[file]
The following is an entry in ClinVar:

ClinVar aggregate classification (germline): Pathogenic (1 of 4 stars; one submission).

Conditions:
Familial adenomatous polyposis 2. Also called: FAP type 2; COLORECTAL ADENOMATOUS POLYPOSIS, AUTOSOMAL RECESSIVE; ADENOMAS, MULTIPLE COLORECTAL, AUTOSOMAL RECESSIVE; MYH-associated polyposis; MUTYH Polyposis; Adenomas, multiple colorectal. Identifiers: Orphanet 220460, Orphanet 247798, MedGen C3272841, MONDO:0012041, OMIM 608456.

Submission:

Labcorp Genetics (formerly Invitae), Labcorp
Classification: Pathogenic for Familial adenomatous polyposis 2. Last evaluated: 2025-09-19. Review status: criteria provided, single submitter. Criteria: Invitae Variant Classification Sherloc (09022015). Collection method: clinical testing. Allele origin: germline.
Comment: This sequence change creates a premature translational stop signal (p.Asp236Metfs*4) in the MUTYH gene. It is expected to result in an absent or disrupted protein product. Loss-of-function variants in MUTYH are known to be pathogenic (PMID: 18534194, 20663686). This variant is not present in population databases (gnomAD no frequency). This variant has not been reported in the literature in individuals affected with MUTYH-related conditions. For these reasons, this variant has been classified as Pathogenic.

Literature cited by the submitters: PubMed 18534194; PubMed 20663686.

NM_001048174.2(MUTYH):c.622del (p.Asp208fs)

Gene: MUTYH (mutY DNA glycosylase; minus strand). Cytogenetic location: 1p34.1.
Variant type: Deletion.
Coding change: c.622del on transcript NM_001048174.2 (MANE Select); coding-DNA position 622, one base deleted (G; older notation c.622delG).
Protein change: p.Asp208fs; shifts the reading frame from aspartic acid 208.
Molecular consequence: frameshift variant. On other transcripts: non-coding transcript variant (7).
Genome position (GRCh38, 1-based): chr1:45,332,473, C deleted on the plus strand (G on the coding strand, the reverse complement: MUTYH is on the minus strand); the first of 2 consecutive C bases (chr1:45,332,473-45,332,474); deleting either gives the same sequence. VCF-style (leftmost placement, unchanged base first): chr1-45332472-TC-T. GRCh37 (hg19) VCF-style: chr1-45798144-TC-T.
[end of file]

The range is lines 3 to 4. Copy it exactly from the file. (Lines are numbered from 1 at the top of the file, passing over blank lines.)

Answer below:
Conditions:
Familial adenomatous polyposis 2. Also called: FAP type 2; COLORECTAL ADENOMATOUS POLYPOSIS, AUTOSOMAL RECESSIVE; ADENOMAS, MULTIPLE COLORECTAL, AUTOSOMAL RECESSIVE; MYH-associated polyposis; MUTYH Polyposis; Adenomas, multiple colorectal. Identifiers: Orphanet 220460, Orphanet 247798, MedGen C3272841, MONDO:0012041, OMIM 608456.